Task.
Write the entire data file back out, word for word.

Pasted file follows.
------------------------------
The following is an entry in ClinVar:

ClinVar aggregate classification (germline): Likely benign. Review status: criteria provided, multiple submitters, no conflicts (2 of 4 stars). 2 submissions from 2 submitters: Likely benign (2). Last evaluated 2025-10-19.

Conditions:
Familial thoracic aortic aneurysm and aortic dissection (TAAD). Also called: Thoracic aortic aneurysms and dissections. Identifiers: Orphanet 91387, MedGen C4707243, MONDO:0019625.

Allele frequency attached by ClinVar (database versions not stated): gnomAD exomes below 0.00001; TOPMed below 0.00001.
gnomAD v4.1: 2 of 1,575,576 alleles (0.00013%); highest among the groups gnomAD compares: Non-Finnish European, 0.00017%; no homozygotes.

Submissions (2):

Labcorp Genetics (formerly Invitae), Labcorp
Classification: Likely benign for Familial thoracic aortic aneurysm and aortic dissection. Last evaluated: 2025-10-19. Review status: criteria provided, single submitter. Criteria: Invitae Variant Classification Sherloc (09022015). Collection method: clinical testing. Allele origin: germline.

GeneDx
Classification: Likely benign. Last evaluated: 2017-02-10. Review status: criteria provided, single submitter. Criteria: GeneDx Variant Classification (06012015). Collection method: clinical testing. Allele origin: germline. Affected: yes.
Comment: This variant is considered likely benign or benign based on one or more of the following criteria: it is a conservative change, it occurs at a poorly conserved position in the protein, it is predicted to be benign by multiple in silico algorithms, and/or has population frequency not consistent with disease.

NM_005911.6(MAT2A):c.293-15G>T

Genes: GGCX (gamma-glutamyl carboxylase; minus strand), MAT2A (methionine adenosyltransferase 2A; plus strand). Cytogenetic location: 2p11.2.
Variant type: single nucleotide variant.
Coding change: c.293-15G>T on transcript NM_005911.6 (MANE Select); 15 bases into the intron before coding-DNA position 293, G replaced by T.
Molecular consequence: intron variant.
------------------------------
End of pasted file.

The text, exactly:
The following is an entry in ClinVar:

ClinVar aggregate classification (germline): Likely benign. Review status: criteria provided, multiple submitters, no conflicts (2 of 4 stars). 2 submissions from 2 submitters: Likely benign (2). Last evaluated 2025-10-19.

Conditions:
Familial thoracic aortic aneurysm and aortic dissection (TAAD). Also called: Thoracic aortic aneurysms and dissections. Identifiers: Orphanet 91387, MedGen C4707243, MONDO:0019625.

Allele frequency attached by ClinVar (database versions not stated): gnomAD exomes below 0.00001; TOPMed below 0.00001.
gnomAD v4.1: 2 of 1,575,576 alleles (0.00013%); highest among the groups gnomAD compares: Non-Finnish European, 0.00017%; no homozygotes.

Submissions (2):

Labcorp Genetics (formerly Invitae), Labcorp
Classification: Likely benign for Familial thoracic aortic aneurysm and aortic dissection. Last evaluated: 2025-10-19. Review status: criteria provided, single submitter. Criteria: Invitae Variant Classification Sherloc (09022015). Collection method: clinical testing. Allele origin: germline.

GeneDx
Classification: Likely benign. Last evaluated: 2017-02-10. Review status: criteria provided, single submitter. Criteria: GeneDx Variant Classification (06012015). Collection method: clinical testing. Allele origin: germline. Affected: yes.
Comment: This variant is considered likely benign or benign based on one or more of the following criteria: it is a conservative change, it occurs at a poorly conserved position in the protein, it is predicted to be benign by multiple in silico algorithms, and/or has population frequency not consistent with disease.

NM_005911.6(MAT2A):c.293-15G>T

Genes: GGCX (gamma-glutamyl carboxylase; minus strand), MAT2A (methionine adenosyltransferase 2A; plus strand). Cytogenetic location: 2p11.2.
Variant type: single nucleotide variant.
Coding change: c.293-15G>T on transcript NM_005911.6 (MANE Select); 15 bases into the intron before coding-DNA position 293, G replaced by T.
Molecular consequence: intron variant.